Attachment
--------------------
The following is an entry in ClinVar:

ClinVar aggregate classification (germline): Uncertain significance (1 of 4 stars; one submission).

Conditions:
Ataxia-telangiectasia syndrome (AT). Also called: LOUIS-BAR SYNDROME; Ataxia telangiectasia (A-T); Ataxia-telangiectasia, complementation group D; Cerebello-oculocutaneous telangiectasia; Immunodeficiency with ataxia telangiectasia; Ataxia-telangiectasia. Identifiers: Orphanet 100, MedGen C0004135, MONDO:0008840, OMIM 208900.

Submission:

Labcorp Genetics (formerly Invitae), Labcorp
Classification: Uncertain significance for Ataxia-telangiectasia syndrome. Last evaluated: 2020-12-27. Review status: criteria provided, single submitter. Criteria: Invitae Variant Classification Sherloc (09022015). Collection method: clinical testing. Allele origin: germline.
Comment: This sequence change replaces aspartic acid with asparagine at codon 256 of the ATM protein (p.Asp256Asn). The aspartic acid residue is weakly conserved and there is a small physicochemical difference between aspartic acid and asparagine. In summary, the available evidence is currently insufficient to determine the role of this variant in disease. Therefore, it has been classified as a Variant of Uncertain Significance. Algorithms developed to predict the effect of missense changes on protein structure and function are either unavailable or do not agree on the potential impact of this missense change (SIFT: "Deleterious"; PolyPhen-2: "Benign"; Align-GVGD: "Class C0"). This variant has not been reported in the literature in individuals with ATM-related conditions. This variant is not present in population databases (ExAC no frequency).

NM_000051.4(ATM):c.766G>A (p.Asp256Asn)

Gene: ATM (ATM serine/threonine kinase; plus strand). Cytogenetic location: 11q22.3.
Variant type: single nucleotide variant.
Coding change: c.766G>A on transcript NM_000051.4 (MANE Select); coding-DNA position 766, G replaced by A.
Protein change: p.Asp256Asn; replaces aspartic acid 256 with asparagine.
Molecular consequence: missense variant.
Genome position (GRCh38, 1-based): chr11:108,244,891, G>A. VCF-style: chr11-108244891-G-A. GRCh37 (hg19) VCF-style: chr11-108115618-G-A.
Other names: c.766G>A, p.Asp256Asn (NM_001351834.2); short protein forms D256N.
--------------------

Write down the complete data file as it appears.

The following is an entry in ClinVar:

ClinVar aggregate classification (germline): Uncertain significance (1 of 4 stars; one submission).

Conditions:
Ataxia-telangiectasia syndrome (AT). Also called: LOUIS-BAR SYNDROME; Ataxia telangiectasia (A-T); Ataxia-telangiectasia, complementation group D; Cerebello-oculocutaneous telangiectasia; Immunodeficiency with ataxia telangiectasia; Ataxia-telangiectasia. Identifiers: Orphanet 100, MedGen C0004135, MONDO:0008840, OMIM 208900.

Submission:

Labcorp Genetics (formerly Invitae), Labcorp
Classification: Uncertain significance for Ataxia-telangiectasia syndrome. Last evaluated: 2020-12-27. Review status: criteria provided, single submitter. Criteria: Invitae Variant Classification Sherloc (09022015). Collection method: clinical testing. Allele origin: germline.
Comment: This sequence change replaces aspartic acid with asparagine at codon 256 of the ATM protein (p.Asp256Asn). The aspartic acid residue is weakly conserved and there is a small physicochemical difference between aspartic acid and asparagine. In summary, the available evidence is currently insufficient to determine the role of this variant in disease. Therefore, it has been classified as a Variant of Uncertain Significance. Algorithms developed to predict the effect of missense changes on protein structure and function are either unavailable or do not agree on the potential impact of this missense change (SIFT: "Deleterious"; PolyPhen-2: "Benign"; Align-GVGD: "Class C0"). This variant has not been reported in the literature in individuals with ATM-related conditions. This variant is not present in population databases (ExAC no frequency).

NM_000051.4(ATM):c.766G>A (p.Asp256Asn)

Gene: ATM (ATM serine/threonine kinase; plus strand). Cytogenetic location: 11q22.3.
Variant type: single nucleotide variant.
Coding change: c.766G>A on transcript NM_000051.4 (MANE Select); coding-DNA position 766, G replaced by A.
Protein change: p.Asp256Asn; replaces aspartic acid 256 with asparagine.
Molecular consequence: missense variant.
Genome position (GRCh38, 1-based): chr11:108,244,891, G>A. VCF-style: chr11-108244891-G-A. GRCh37 (hg19) VCF-style: chr11-108115618-G-A.
Other names: c.766G>A, p.Asp256Asn (NM_001351834.2); short protein forms D256N.